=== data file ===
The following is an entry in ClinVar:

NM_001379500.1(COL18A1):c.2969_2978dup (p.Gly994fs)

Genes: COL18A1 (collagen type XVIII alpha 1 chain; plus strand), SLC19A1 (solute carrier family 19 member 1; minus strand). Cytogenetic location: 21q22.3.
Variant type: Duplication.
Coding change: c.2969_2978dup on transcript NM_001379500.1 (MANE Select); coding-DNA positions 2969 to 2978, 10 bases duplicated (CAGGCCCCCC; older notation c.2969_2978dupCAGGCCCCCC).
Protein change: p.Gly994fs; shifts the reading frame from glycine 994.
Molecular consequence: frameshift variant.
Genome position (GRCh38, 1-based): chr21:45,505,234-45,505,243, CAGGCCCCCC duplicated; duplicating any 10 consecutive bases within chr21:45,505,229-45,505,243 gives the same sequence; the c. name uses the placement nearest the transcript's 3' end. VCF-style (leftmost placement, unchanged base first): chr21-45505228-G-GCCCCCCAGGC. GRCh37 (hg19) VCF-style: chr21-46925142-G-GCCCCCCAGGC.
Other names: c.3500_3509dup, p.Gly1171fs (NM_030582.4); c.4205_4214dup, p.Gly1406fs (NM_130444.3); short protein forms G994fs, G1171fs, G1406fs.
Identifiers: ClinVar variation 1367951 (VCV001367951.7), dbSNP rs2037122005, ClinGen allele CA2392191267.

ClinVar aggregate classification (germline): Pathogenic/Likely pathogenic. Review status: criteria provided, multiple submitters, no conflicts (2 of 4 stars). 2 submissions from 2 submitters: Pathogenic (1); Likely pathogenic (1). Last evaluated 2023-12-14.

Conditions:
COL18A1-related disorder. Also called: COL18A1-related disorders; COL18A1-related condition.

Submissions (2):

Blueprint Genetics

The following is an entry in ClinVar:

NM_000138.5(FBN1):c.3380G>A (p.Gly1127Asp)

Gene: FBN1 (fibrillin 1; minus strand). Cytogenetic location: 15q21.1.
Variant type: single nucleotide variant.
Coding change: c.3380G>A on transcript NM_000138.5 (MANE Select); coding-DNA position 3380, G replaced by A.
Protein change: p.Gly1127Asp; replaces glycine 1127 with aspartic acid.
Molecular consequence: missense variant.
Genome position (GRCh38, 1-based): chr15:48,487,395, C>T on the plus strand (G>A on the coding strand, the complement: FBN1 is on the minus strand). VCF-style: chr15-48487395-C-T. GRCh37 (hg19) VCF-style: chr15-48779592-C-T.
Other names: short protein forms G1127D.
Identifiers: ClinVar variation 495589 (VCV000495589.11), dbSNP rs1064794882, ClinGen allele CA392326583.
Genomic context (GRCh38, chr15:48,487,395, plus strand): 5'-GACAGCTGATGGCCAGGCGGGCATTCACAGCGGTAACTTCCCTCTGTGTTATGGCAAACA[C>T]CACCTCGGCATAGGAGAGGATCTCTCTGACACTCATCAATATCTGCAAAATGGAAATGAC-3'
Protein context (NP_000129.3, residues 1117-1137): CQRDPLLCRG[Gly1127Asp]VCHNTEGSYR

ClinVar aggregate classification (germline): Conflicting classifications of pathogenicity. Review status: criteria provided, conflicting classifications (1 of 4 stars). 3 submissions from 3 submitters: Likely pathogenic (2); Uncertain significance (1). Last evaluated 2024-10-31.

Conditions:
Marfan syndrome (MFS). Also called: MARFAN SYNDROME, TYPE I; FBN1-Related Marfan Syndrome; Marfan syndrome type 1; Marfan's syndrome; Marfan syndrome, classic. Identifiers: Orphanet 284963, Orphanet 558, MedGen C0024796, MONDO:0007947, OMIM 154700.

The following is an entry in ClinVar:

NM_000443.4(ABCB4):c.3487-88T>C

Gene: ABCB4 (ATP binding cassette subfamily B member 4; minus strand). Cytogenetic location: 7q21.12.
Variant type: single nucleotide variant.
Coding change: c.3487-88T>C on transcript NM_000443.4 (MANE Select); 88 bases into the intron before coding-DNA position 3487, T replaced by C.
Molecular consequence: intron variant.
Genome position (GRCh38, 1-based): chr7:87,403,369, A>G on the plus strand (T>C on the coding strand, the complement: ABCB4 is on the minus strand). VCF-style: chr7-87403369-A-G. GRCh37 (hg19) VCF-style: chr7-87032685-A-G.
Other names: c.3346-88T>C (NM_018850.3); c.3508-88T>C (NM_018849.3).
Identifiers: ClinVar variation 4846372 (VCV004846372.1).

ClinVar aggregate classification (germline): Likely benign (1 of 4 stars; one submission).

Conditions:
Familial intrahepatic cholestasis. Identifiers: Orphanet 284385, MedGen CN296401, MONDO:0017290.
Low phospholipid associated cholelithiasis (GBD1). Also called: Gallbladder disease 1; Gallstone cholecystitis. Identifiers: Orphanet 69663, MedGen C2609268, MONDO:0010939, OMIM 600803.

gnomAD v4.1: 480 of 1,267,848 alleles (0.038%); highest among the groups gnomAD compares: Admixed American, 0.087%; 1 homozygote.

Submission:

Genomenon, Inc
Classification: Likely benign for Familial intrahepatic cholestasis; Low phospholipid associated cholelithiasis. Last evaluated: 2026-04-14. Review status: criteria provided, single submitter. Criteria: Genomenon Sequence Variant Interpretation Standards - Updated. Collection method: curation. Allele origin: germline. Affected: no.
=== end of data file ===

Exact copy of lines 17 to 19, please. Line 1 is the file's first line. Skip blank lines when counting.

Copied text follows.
NM_000138.5(FBN1):c.3380G>A (p.Gly1127Asp)

Gene: FBN1 (fibrillin 1; minus strand). Cytogenetic location: 15q21.1.
Variant type: single nucleotide variant.